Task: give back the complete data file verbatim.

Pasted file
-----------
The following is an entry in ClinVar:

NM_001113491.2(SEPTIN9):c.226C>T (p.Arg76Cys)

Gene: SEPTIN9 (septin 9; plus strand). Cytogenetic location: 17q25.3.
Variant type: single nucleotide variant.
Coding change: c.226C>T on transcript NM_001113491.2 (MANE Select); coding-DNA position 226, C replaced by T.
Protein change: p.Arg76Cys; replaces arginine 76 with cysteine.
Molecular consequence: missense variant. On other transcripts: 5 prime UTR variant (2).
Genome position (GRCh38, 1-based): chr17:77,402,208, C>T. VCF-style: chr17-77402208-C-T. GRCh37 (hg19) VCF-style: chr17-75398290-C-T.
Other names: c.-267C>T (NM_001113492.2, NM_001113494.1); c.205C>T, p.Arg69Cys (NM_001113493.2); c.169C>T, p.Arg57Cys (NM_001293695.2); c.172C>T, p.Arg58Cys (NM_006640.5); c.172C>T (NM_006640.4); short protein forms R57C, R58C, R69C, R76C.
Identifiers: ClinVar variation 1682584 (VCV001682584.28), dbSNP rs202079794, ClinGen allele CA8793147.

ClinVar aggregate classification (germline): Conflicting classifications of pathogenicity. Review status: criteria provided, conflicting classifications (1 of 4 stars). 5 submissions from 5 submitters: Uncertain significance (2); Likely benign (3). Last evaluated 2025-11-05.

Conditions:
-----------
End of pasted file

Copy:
The following is an entry in ClinVar:

NM_001113491.2(SEPTIN9):c.226C>T (p.Arg76Cys)

Gene: SEPTIN9 (septin 9; plus strand). Cytogenetic location: 17q25.3.
Variant type: single nucleotide variant.
Coding change: c.226C>T on transcript NM_001113491.2 (MANE Select); coding-DNA position 226, C replaced by T.
Protein change: p.Arg76Cys; replaces arginine 76 with cysteine.
Molecular consequence: missense variant. On other transcripts: 5 prime UTR variant (2).
Genome position (GRCh38, 1-based): chr17:77,402,208, C>T. VCF-style: chr17-77402208-C-T. GRCh37 (hg19) VCF-style: chr17-75398290-C-T.
Other names: c.-267C>T (NM_001113492.2, NM_001113494.1); c.205C>T, p.Arg69Cys (NM_001113493.2); c.169C>T, p.Arg57Cys (NM_001293695.2); c.172C>T, p.Arg58Cys (NM_006640.5); c.172C>T (NM_006640.4); short protein forms R57C, R58C, R69C, R76C.
Identifiers: ClinVar variation 1682584 (VCV001682584.28), dbSNP rs202079794, ClinGen allele CA8793147.

ClinVar aggregate classification (germline): Conflicting classifications of pathogenicity. Review status: criteria provided, conflicting classifications (1 of 4 stars). 5 submissions from 5 submitters: Uncertain significance (2); Likely benign (3). Last evaluated 2025-11-05.

Conditions: